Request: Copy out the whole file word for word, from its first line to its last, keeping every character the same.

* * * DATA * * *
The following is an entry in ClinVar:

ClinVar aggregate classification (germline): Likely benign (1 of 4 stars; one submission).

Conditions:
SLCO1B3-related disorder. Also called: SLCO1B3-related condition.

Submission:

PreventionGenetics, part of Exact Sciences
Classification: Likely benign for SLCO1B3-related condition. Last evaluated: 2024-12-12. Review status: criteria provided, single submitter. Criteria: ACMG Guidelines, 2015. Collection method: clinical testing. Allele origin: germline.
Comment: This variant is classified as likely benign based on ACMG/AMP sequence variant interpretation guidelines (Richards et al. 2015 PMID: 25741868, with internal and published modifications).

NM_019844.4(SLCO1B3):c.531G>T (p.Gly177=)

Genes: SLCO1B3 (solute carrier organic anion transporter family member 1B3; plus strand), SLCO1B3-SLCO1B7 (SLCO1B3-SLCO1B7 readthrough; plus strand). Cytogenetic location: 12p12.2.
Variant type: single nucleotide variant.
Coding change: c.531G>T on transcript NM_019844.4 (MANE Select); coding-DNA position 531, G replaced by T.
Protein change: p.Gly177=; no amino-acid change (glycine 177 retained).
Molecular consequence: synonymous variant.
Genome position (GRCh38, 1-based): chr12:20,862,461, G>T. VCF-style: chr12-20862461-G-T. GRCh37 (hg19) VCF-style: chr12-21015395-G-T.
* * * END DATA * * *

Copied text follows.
The following is an entry in ClinVar:

ClinVar aggregate classification (germline): Likely benign (1 of 4 stars; one submission).

Conditions:
SLCO1B3-related disorder. Also called: SLCO1B3-related condition.

Submission:

PreventionGenetics, part of Exact Sciences
Classification: Likely benign for SLCO1B3-related condition. Last evaluated: 2024-12-12. Review status: criteria provided, single submitter. Criteria: ACMG Guidelines, 2015. Collection method: clinical testing. Allele origin: germline.
Comment: This variant is classified as likely benign based on ACMG/AMP sequence variant interpretation guidelines (Richards et al. 2015 PMID: 25741868, with internal and published modifications).

NM_019844.4(SLCO1B3):c.531G>T (p.Gly177=)

Genes: SLCO1B3 (solute carrier organic anion transporter family member 1B3; plus strand), SLCO1B3-SLCO1B7 (SLCO1B3-SLCO1B7 readthrough; plus strand). Cytogenetic location: 12p12.2.
Variant type: single nucleotide variant.
Coding change: c.531G>T on transcript NM_019844.4 (MANE Select); coding-DNA position 531, G replaced by T.
Protein change: p.Gly177=; no amino-acid change (glycine 177 retained).
Molecular consequence: synonymous variant.
Genome position (GRCh38, 1-based): chr12:20,862,461, G>T. VCF-style: chr12-20862461-G-T. GRCh37 (hg19) VCF-style: chr12-21015395-G-T.